RNA + Research

RNA as a tool

In the laboratory, RNA molecules can be used as tools to study and better understand cellular processes. Two frequently used techniques are RNA interference (RNAi) and the CRISPR/Cas9 gene scissors.

With both methods, cells can be altered in a controlled manner, for example by reducing the expression of a certain protein. Both RNAi and CRISPR/Cas9 are based on the fact that an RNA molecule, produced in the laboratory, can recognize a selected cellular RNA or DNA sequence and process it by using associated proteins.

RNA interference

RNA interference was discovered at the turn of the millennium and was awarded the Nobel Prize in 2006. It is a naturally occurring mechanism in fungi, plants and animals that enables the regulation of gene expression. The method works transiently, i.e. without having to change the underlying genome. Today, research is being carried out at full speed into the clinical application of RNAi. The RNAi principle is very simple: Normally, a gene produces mRNA, which is then translated into a functional protein. In order to prevent this protein production, the mRNA can be attacked directly. For this purpose, short double-stranded and complementary RNA molecules are produced in the laboratory (siRNA: small interfering or small interference RNA). These are introduced into the cell, where a protein complex called RISC binds one of the two strands. This RNA-protein complex searches for the complementary cellular mRNA molecule, which is then cut up and degraded. As consequence, no protein can be synthesized.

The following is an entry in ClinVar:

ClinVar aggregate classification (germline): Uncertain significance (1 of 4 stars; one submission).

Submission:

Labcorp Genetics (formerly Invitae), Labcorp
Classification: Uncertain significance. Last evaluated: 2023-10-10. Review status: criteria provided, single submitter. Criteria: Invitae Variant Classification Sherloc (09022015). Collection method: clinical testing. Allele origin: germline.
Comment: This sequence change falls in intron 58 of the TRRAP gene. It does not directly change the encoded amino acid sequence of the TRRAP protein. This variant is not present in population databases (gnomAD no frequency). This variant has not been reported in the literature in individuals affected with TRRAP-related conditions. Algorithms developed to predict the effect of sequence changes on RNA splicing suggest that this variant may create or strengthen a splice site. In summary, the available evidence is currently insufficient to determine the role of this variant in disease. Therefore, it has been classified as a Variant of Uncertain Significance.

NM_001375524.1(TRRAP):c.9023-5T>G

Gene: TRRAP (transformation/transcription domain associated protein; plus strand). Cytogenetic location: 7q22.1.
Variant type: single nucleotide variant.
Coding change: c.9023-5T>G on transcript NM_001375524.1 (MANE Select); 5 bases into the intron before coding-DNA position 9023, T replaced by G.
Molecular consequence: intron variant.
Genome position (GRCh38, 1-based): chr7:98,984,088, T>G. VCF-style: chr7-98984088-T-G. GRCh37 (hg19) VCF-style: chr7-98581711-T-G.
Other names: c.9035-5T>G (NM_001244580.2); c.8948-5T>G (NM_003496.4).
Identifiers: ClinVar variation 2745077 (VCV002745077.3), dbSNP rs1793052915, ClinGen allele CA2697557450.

CRISPR/Cas9 - the new universal tool for genetic engineering

The CRISPR/Cas9 system originates from bacteria. They use it as a kind of immune system with which they can fight off viruses.

Years of basic research have made it possible to develop a molecular tool out of this natural system that works not only in bacteria but in all living cells.

The CRISPR/Cas9 system consists of two components: the Cas9 enzyme, a kind of molecular scissor, and a guide-RNA that leads the Cas9 enzyme to the target sequence. Once Cas9 has reached its target sequence on the DNA using the guide-RNA, Cas9 cuts the DNA into two strands.

If a repair template is now added to the CRISPR/Cas9 system, this template can be used to repair the cut DNA. By using this approach, it would be possible, for example, to repair a defective DNA sequence that leads to a disease.

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